I guess what I am trying to say is that one of the virtues of a dynamic market economy is that it tends to respond to needs, even the niche demand of people who want to cover their feet (for whatever reason). Who are we to create even more obstacles to a yoga practice?

Dial-a-guru

Yoga Spirit [website has vanished without a trace] offers lectures by top-knotch yoga instructors via the phone at a modest cost (about $20 per hour):

Yoga Spirit’s tele-classes are live, interactive training classes conducted over the telephone through state-of-the-art teleconferencing bridge systems. You will receive timely knowledge, tools and techniques over the telephone that can benefit your life, teaching, practice and business immediately.

Among the teachers participating are Judith Hanson Lasater, Amy Weintraub, Elise Miller and Paul Grilley. Lat year they had Shiva Rea. Some of these lectures are for fellow yoga teachers who want to get insight into teaching certain techniques, but I could see any yoga practitioner get a lot out of the classes. If you are in a region that does not have many big-name teachers coming through your area and you can’t afford to go to a retreat or a yoga conference, then this would be a great chance to hear some interesting yoga experts.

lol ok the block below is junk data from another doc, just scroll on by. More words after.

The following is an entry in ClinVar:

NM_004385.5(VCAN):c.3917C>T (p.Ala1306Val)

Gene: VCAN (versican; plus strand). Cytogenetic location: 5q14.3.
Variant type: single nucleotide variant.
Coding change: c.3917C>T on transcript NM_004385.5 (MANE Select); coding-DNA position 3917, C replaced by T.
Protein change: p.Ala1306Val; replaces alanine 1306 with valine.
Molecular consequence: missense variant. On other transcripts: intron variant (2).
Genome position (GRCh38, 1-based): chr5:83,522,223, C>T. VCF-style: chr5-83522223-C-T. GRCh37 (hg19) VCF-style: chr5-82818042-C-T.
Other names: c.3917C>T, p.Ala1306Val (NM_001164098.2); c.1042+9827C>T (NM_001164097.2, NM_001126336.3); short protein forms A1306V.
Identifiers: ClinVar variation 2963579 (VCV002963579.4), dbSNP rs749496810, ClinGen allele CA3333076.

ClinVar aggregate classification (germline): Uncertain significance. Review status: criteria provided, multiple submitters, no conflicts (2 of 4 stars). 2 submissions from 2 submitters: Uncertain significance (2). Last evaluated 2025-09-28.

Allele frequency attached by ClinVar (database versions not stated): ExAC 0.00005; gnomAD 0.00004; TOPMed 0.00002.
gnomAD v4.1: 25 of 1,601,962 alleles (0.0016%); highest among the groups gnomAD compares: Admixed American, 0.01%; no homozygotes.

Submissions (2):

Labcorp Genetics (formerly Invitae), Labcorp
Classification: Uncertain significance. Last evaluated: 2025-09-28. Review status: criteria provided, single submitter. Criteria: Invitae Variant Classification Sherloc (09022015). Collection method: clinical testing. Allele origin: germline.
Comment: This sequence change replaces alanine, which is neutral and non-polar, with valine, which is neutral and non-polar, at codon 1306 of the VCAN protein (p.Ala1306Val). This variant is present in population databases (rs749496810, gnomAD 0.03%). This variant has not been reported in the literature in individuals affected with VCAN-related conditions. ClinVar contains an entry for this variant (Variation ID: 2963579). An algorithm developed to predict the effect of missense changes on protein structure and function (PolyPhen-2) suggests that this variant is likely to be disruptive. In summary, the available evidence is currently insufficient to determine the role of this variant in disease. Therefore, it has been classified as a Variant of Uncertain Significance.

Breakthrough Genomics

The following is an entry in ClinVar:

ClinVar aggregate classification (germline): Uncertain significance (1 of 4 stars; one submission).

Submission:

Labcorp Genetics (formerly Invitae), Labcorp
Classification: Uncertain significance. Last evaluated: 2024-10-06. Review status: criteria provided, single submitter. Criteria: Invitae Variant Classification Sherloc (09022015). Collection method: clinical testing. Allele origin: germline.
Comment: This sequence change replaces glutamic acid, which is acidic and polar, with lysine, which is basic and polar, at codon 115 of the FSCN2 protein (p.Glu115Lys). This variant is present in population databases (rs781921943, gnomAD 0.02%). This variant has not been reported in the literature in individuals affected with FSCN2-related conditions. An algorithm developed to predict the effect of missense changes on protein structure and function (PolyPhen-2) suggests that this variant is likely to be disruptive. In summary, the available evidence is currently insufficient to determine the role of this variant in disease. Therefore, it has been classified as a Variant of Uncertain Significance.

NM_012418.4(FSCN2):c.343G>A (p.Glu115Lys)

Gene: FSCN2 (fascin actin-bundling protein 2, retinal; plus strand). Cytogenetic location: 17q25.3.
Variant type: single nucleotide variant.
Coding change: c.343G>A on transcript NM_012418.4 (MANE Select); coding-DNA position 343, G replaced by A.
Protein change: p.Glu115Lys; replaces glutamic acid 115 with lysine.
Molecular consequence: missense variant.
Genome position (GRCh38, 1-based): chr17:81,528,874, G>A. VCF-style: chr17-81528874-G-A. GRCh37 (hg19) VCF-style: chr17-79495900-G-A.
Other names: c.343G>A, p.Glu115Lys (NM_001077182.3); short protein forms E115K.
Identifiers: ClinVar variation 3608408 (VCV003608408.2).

If you can’t make it to the lecture at the appointed time, you will still pick up the class by listening to a recording.

More on Lotus

Alan Little has again come to the rescue with more advice on how to ready yourself to get into Padmasana (Lotus position) without injuring yourself. Coincidentally, last night I read an excellent article, “Yogi Beware: Hidden dangers can lurk within even the most familiar pose,” in February 2005 Yoga Journal by Judith Hanson Lasater. The article is not yet online or I would point to it. She also warns about three other poses: Paschimottanasana (seated forward bend), Marichyasana III (pose dedicated to the sage Marichi), and Chaturanga Dandasana (four-limbed staff pose).

Lasater’s article is useful because it points to other yoga poses that will help prepare you for Padmasana. She specifically mentions Baddha Konasana (Bound Angle Pose) and Prasarita Padottanasana (Wide-Legged Standing Forward Bend), as well was others. In my case, I can’t get either of these positions right so I am far from attempting Lotus itself. The beauty of yoga is that there are a variety of poses that address the same muscle groups, some more advanced than others. In addition, there are modifications that can be made to poses to make them more approachable for beginners.

Like Alan, it may take me seven years (or more) to feel comfortable in Lotus pose. You start by accepting your own limits and use awareness to explore those limits without harming yourself. It’s not “no pain, no gain.” You patiently put in the time on the mat, and you will be rewarded in due course.

Getting hip — and showing my age

I am not a flexible yogi. If I had to make a list of areas I need to work on, I would end up with all the major joints in the body — from ankles to shoulders. But hips are up at the top of the list. I chanced across Hips Too Tight? If you’re having difficulty with forward bends, don’t assume it’s your hamstrings. Inflexible rotator muscles may be to blame. by Judith Hanson Lasiter. The article originally appeared in the January/February 2000 isssue of Yoga Journal, but this version also includes the photographs.